In recent years, considerable attention has been given to how the physical structure of active learning classrooms affects academic performance, but little is known about how these spaces influence learners’ personal capability beliefs. The purpose of this study was to investigate how students’ beliefs and performance varied in two physical learning environments. Students (N = 372) enrolled in an entry-level undergraduate statistics course at a large public university that was taught in either a technology-enhanced, group-configured classroom or a traditional, forward-facing lecture classroom. Using surveys administered during the first and last week of the semester, students evaluated the importance of the learning environment and their self-efficacy for regulating their learning (e.g. focus, motivation) and for doing statistics. Between-groups analyses revealed that students in the two settings rated the importance of the physical environment similarly. Self-efficacy for self-regulation decreased across the semester in both settings. Within-group analyses showed that statistics self-efficacy decreased in the technology-enhanced classroom but increased in the traditional classroom. Statistics self-efficacy significantly predicted course grades in both classroom types. The effect of classroom environment on self-efficacy was moderated by student gender. This research provides initial insights about how physical classroom environments are related to personal capability beliefs in undergraduate education.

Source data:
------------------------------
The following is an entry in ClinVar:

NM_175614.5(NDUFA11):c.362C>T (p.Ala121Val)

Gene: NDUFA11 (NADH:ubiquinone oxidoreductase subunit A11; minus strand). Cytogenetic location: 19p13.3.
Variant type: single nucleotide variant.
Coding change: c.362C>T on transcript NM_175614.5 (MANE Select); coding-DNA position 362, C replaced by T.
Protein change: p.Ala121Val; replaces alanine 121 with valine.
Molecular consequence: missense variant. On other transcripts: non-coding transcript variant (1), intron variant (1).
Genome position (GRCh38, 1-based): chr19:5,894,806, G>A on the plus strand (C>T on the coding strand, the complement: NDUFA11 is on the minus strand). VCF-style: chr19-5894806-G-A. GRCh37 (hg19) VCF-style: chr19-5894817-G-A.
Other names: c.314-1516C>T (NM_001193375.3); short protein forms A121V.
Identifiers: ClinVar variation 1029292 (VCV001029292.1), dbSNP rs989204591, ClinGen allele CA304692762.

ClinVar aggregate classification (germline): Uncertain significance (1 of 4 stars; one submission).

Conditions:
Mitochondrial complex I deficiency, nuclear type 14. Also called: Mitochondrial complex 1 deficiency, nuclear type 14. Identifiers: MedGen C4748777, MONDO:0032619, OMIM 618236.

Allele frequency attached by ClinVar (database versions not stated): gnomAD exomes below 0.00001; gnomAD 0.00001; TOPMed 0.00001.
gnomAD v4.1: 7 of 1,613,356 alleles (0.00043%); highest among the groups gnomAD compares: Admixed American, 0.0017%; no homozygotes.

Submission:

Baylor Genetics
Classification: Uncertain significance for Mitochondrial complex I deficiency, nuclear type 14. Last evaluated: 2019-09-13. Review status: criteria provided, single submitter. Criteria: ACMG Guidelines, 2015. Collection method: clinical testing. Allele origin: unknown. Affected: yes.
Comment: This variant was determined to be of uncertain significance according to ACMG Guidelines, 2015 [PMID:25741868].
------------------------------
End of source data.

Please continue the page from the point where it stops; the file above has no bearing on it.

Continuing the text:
|Number of pages||17|
|Journal||Learning Environments Research|
|State||Published - Oct 2021|
Bibliographical notePublisher Copyright:
© 2020, Springer Nature B.V.
- Academic performance
- Active learning
- Gender differences
- Physical learning space
- Technology-enhanced classrooms
ASJC Scopus subject areas
- Developmental and Educational Psychology